The Hutchins School is one of the oldest schools in Australia and its long history has shaped the traditions and values that continue to serve as strong foundations today. We hope you enjoy exploring the School’s rich history in this timeline of key dates.
Following the death of Archdeacon William Hutchins on 4 June 1841, a number of leading citizens
established a fund with the aim of founding a school in his memory.
Read more about . The Origin of Hutchins
Rev J R Buckland
Hutchins schoolhouse, 1865 (S Clifford)
McNaughton Scholarship deed, 1863
Rev J V Buckland, c1892
Old Scholars dinner at Highfield Hall with J H Bisdee, 1903
As a community, understanding our heritage allows us to look back on traditions and events past while allowing us to continue moving forward as a contemporary school for boys.
Brass lion collar pin,
Rev H H Anderson, 1898
Prefects, 1913 (seated) D Harvey, K Brodribb, E M Dollery, A F Payne (standing) J Charlesworth, L Reynolds
School Magazine, July 1894
Grand Carnival program, 1896
G G E Wylly, c1900
J H Bisdee, 1900
Rev E G Muschamp, 1908
Did you know?
The School colours were originally blue and white. Sometime after 1865, Hutchins changed its colours to yellow and black. The yellow proved unpopular and was soon discarded for the colour magenta, only to reappear later as gold trimmings.
Major G A Gurney, 1911
Scout Troop established.
Scout training patrol, 1927
C W Butler
L H Lindon, 1913
Boarding house opens.
Boarding house, 1914 (Prospectus, 1915)
Last class with Rev M Eagle and J Houghton, 1965
Did you know?
Sports at Hutchins used to be classified as first-class (cricket, swimming, athletics and football) and second-class (tennis, cross country, rowing and shooting). ‘A’ and ‘B’ competitions were held, with the award of school colours and caps dependent on success rate.
Read more about Sporting life.
C C Thorold, 1918
Bethune Shield for House Challenge, 1918
School Song original manuscript by J W Bethune, 1916
Junior School opening, 1919
Boat Shed opening, 1922
Brass crest cadet badge, n.d.
Did you know?
The School motto ‘vivit post funera virtus’ is exactly that used as part of the crest of the City of Nottingham. The translation evolved over the life of the School to mean ‘character lives after death’. In recent years the motto has been enhanced by the addition of ‘What you do matters’.
J R O Harris, 1935
Parents’ Association President, P Stops cutting the 50th anniversary cake, 1979
V S Murphy, c1941
P Radford, 1946
Bidencopes Hutchins Centenary display, Murray Street, 1946
Sub-Primary School, c1965
Hutchins introduced the Sub-Primary classes to Hutchins in 1946 after moving the boys from Gladwyn School, a preparatory school for Hutchins and Collegiate, to the purpose-built block in Sandy Bay. Gladwyn School was founded by Miss E M Elliott in 1932 and closed in 1950.
Chauncy Vale hut opening, 1947
W H Mason-Cox, 1954
War Memorial Oval donation advertisement from the Pirates of Penzance program, 1954
Did you know?
In the early years of the 20th century attempts were made to introduce some form of uniform which was a grey suit — grey shorts and sweater for junior boys — and a black cap with a metal school badge, and later the crest. It was not until c1963 that the black blazer was adopted as part of everyday wear.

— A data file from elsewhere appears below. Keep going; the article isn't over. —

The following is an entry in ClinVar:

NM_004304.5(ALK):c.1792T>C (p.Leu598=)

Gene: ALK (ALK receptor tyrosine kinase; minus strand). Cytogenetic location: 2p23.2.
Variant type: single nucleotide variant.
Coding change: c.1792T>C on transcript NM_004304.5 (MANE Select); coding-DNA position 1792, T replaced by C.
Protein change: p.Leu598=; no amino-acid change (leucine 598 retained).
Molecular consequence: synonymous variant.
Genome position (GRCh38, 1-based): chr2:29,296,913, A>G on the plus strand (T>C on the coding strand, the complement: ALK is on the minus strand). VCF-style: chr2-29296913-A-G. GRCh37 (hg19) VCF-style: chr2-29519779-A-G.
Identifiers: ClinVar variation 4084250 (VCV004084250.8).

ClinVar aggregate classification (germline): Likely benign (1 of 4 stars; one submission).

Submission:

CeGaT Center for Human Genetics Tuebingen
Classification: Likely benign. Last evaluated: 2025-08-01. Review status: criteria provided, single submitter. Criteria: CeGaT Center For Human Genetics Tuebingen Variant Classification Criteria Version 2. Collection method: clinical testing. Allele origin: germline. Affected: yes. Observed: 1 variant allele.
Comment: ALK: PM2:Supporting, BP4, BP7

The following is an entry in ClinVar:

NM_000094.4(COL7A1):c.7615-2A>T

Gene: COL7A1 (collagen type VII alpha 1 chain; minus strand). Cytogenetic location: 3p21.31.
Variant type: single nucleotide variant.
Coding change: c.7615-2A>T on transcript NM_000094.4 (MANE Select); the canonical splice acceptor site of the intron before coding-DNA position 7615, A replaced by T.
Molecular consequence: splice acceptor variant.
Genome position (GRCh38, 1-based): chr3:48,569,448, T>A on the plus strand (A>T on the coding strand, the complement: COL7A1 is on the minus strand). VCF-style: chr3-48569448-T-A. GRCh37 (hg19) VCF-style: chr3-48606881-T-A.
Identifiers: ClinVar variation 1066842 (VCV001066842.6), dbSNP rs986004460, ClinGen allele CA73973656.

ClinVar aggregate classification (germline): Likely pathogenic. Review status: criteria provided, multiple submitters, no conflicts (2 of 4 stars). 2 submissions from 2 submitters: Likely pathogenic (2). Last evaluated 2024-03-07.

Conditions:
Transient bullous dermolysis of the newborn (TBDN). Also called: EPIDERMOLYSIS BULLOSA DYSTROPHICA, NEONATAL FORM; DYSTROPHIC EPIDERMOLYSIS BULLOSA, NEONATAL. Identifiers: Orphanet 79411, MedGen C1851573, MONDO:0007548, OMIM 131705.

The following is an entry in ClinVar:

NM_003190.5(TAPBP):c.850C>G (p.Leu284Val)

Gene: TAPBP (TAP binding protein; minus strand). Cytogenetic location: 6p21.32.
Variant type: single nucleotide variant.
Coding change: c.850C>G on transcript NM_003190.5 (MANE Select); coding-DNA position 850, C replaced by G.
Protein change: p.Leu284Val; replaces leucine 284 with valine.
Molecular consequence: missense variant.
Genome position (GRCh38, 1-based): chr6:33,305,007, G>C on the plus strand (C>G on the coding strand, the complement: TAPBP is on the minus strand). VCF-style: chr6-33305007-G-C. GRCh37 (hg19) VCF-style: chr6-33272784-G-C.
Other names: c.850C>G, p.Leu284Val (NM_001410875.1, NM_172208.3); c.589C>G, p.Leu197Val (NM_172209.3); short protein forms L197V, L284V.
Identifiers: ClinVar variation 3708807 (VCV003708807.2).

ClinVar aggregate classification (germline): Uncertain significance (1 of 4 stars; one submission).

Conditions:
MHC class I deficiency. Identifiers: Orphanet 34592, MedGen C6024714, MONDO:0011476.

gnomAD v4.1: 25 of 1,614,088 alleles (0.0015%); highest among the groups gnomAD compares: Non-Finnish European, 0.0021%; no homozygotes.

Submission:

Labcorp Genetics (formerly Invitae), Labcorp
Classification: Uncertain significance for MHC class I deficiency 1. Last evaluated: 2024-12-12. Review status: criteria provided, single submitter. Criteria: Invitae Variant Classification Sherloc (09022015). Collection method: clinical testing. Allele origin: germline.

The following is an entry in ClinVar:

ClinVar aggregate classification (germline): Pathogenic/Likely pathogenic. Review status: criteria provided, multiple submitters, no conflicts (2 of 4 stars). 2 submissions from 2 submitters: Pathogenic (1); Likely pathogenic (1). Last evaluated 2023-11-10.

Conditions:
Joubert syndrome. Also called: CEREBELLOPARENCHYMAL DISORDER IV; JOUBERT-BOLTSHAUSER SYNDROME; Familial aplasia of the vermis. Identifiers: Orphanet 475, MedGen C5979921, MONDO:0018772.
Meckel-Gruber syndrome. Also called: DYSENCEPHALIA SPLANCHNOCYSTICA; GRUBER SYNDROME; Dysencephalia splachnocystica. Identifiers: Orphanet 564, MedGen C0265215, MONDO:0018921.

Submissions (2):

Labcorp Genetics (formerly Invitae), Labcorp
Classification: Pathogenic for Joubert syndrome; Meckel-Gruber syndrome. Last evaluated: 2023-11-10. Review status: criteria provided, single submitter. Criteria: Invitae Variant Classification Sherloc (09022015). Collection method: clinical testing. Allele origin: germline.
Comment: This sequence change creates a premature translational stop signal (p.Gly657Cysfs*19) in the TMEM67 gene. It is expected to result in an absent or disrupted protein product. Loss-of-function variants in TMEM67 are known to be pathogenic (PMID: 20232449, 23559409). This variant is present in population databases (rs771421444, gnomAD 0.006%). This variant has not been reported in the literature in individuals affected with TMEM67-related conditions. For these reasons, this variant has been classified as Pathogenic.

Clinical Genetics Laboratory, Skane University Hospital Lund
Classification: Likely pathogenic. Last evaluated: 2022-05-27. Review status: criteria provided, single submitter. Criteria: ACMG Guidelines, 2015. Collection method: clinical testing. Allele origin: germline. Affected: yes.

Governor Sir Ronald Cross inspecting Cadets at the opening of the Junior School, 1957
Bronze medallion for athletics and swimming,
H V Jones, 1958
G H Newman, 1959
(L–R) S Bennett (Vice-Captain of Thorold House), J Rogers (Captain of Thorold House) and A Thiessen (School Captain), 1960
Boarding house site, 1963
Boarding house opening by Sir Charles Gairdner, 1964 ( The Mercury)
A new boarding house was the first building to open on the Sandy Bay site in March 1964. By 1975 the boarding house was near capacity with a record number of 80 boarders.
Junior cricket practice in the nets on the South Oval, 1977
Induction of Rev Dr D B Clarke with Bishop Davies, 1971
Chapel of St Thomas, 1971
1971 saw the 125th anniversary of the School being celebrated with the youngest pupil, Hutchins girl Anna Houghton cutting the cake.
Presentation from Mrs S Pyke of the Eastern Shore branch of the Parents’ Association to Bill Roche (owner of the
Cartela) in 1977, following transportation of children across the river to school while the Tasman Bridge was down, 1975– 77.
Outdoor swimming pool under construction with ‘swimmers’, 1978
Construction of the Auditorium and Middle School, 1980
Hutchins Tennis Courts, 1982
J M Bednall, 1993
Early Learning Centre, 1987
Stephen Hay Memorial Park opening, 1987
W D Toppin, 1998
Middle School and Senior School Dance Troupe, c2015
W P Dean, 2016
Sean Oosthuizen aboard the
Windeward Bound on the Power of 9 Port Davey Challenge, 2013
Sailing Academy opens.
Opening of the Sailing Academy, 2016
(L–R) Deputy Headmaster M A C Jones, Parents’ Association President M Killion-Richardson, Headmaster W P Dean (obscured) and N M Thomas, 2016
Dr R W McEwan, 2021
Headmaster Dr Rob McEwan with Junior School boys, 2021
We believe that
what you do matters.
We look forward to making more memories with our community over the coming years.
Note The appointment of D R Lawrence as Headmaster of the School in 1963, is not specifically mentioned in this timeline, however, we make no attempt to hide this aspect of the School’s history. The School acknowledges incidents of historical sexual abuse having occurred at our school. The Hutchins School Board apologises sincerely and wholeheartedly to any and all Hutchins Old Boys who have been sexually abused. Child sexual abuse is an abhorrent crime. For information regarding the National Redress Scheme, please visit https://www.hutchins.tas.edu.au/national-redress-scheme.